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Improve your citrus production with regular fertilization

Citrus trees, such as this lemon, benefit from fertilization. The major nutrient requirement for citrus trees is nitrogen.
Citrus trees, such as this lemon, benefit from fertilization. The major nutrient requirement for citrus trees is nitrogen. Getty Images

Q: I have a lime bush in a pot on my porch that looks great, but it doesn’t have many fruits on it. What can I do to make it produce? — June, Cayucos

A: There are plenty of things you can do to increase the yield and the health of your container lime and other citrus plants and trees. Besides providing the basics — maximum sunlight, protection from winds and well-drained soil — focus on giving your plants proper nutrients (fertilizer).

Young citrus trees and container plants have similar needs. Their major requirement is nitrogen. Find a nitrogen fertilizer such as urea or ammonium nitrate. Determine the needs of your plant and follow the label instructions.

According to the UC IPM website, trees in containers may require less fertilizer than full size trees planted in the ground. The suggested application rate for the first year of full size trees is one tablespoon of nitrogen fertilizer, three times per year per tree.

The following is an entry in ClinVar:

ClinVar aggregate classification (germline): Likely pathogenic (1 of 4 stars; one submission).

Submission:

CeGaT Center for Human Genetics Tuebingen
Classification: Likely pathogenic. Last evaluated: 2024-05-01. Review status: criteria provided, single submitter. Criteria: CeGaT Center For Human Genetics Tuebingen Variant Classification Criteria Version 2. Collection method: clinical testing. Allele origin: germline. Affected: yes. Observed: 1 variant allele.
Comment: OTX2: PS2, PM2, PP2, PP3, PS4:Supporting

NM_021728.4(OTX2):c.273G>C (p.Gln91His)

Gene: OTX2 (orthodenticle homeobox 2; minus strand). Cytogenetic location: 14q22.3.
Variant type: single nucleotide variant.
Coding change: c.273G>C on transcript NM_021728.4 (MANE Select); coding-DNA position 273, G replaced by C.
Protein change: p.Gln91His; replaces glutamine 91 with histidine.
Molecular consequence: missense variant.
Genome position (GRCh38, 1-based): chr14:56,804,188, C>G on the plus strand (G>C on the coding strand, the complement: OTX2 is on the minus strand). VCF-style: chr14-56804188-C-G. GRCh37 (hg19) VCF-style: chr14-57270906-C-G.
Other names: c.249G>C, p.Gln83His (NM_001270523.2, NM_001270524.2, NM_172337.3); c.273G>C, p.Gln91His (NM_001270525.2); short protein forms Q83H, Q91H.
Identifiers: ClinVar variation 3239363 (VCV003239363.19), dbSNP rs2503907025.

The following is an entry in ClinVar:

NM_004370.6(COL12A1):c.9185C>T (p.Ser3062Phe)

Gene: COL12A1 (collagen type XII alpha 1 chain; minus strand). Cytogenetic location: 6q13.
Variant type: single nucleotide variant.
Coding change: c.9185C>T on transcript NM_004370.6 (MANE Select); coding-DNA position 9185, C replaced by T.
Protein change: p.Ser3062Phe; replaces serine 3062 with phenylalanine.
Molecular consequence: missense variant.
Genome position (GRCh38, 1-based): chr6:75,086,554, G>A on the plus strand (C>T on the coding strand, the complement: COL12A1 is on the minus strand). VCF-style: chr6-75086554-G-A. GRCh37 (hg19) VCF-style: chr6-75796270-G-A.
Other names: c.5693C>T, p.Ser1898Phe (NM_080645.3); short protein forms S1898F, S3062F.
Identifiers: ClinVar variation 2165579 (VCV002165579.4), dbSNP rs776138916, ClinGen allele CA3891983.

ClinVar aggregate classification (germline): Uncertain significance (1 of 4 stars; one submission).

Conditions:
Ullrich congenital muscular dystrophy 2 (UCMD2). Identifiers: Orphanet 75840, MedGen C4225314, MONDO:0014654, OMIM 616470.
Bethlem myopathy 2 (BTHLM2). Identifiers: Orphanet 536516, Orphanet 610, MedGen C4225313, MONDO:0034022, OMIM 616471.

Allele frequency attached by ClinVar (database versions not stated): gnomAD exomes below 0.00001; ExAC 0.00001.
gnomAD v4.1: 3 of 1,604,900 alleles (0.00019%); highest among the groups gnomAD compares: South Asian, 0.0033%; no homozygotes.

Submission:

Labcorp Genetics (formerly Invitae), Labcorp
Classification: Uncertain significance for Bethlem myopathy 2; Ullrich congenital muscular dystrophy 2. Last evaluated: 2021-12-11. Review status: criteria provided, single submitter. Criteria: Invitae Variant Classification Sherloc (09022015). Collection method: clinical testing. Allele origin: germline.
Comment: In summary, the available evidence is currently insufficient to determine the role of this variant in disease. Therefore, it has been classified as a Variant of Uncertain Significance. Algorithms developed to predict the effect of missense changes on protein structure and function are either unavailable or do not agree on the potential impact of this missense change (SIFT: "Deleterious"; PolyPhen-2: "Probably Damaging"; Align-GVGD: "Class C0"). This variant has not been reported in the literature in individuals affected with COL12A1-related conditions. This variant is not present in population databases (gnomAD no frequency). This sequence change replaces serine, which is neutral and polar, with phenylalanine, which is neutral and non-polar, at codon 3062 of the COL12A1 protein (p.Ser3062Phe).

Slow-release fertilizers may help to avoid overfertilizing your container citrus, and will supply the necessary nutrients over a longer period of time. As the tree matures, the application rate is increased about a tenth of a pound every year up to the fifth year. Fully grown five-year-old trees, about 15 to 20 feet tall, need 1 pound of nitrogen per year.

Remember to calculate the amount of actual nitrogen being applied. Materials such as ammonium nitrate typically carry only 3 percent nitrogen. Applying the nitrogen in late winter (prior to bloom) and early spring will help the trees produce flowers and quality fruit. Apply the fertilizer in the root zone beneath the canopy. Avoid fertilizing during summer and fall as it may delay fruit coloring and affect fruit quality.

Other than nitrogen, citrus plants need iron, zinc, magnesium, phosphorous and boron, most of which are sufficiently available in the soil. Commercial fertilizers contain small elements of these nutrients, so be sure of your plants’ actual needs to save time, money and to avoid leaching of excess nutrients that your plant did not need.

Talk with your friendly Master Gardener if you have any specific problems. In the meantime, enjoy your tasty fresh squeezed orange juice, lemonade or lime spritzer as you take a break from gardening.


Contact the University of California Cooperative Extension Master Gardeners: at 781-5939 from 1 to 5 p.m. on Monday and Thursday; at 473-7190 from 10 a.m. to noon on Wednesday in Arroyo Grande; and at 434-4105 from 9 a.m. to noon on Wednesday in Templeton. Visit the UCCE Master Gardeners website at http://ucanr.org/sites/mgslo or email mgsanluisobispo@ucdavis.edu .